April 12, 2024 9:11 pm
Home Finance NBFIs lose 17% of deposit accounts

NBFIs lose 17% of deposit accounts

by fstcap

Deposits at non-bank financial institutions (NBFIs) have slightly increased on an interest rate hike but the number of deposit accounts have dropped sharply, indicating a lack of trust.

The deposits at the NBFIs stood at Tk 44,830 crore at the end of 2023, up from Tk 43,752 crore a year earlier, as per the latest data of Bangladesh Bank.

This means the deposit growth was only 2.46 percent.

 

On the other hand, the number of deposit accounts stood at 431,221 last year, down from 521,556 in 2022.

This means there has been a drop of around 17 percent.

The deposit amount has increased as the reputed NBFIs are being able to draw customers for an interest rate hike, said Kanti Kumar Saha, chief executive officer of Alliance Finance.

Both banks and NBFIs are offering high interest rates on their deposit products after the withdrawal of an interest rate cap in June last year.

The number of deposit accounts has decreased for two reasons, said Saha.

One is that some depositors are withdrawing their funds from the NBFIs centring some media reports over the sector’s loan irregularities and scams.

The other is that some small depositors are withdrawing their funds because of high inflation.

Inflation in Bangladesh has remained above 9 percent since March last year.

Overall inflation in the country stood at 9.67 percent in February, as per the Bangladesh Bureau of Statistics.

Lower and middle-income people are now suffering to meet their essential needs because of a rise in the prices of food, he added.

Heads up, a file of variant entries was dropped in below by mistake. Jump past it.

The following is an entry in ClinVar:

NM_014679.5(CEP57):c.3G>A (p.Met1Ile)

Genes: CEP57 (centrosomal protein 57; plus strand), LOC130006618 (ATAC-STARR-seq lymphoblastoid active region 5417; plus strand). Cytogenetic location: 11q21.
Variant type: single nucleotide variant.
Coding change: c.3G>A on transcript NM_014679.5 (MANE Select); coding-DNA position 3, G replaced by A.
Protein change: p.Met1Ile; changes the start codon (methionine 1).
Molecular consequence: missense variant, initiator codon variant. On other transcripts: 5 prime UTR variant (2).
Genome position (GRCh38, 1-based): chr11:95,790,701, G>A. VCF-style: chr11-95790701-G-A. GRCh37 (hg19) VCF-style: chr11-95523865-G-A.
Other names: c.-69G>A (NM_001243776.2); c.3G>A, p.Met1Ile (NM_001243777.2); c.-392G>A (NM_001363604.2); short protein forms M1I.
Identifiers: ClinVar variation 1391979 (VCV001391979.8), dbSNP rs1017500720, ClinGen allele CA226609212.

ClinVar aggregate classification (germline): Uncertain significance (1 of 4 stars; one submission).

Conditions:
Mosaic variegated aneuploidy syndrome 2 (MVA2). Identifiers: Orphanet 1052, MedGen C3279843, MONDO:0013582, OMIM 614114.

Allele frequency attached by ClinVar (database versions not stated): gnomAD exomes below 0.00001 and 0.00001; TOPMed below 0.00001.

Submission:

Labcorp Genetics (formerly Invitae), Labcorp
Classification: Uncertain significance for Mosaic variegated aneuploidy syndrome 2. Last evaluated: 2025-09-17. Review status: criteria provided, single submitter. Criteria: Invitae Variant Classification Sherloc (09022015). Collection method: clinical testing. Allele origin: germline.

The Alliance Finance CEO also said some depositors withdrew their funds from NBFIs and then parked it in banks because the latter are now offering high interest on deposit products.

Owners of small-scale businesses and importers who parked their excess funds in the NBFIs are now withdrawing those, he added.

Md Golam Sarwar Bhuiyan, managing director of the Industrial and Infrastructure Development Finance Company, echoed the same.

He told The Daily Star that the number of deposit accounts has fallen because depositors are withdrawing their funds to meet their needs for essential foods amid high inflation.

He said small depositors are now encashing their savings due to the price rise.

The amount of deposits at NBFIs have increased because the interest is being added to the deposit amount, according to Bhuiyan, who is also chairman of the Bangladesh Leasing and Finance Companies Association.

In Bangladesh, there are 35 NBFIs, including three state-run institutions. Collectively, they have 308 branches.

At the end of December last year, loans and advances in the sector stood at Tk 73,759 crore, up from Tk 70,321 crore a year ago, as per central bank data.

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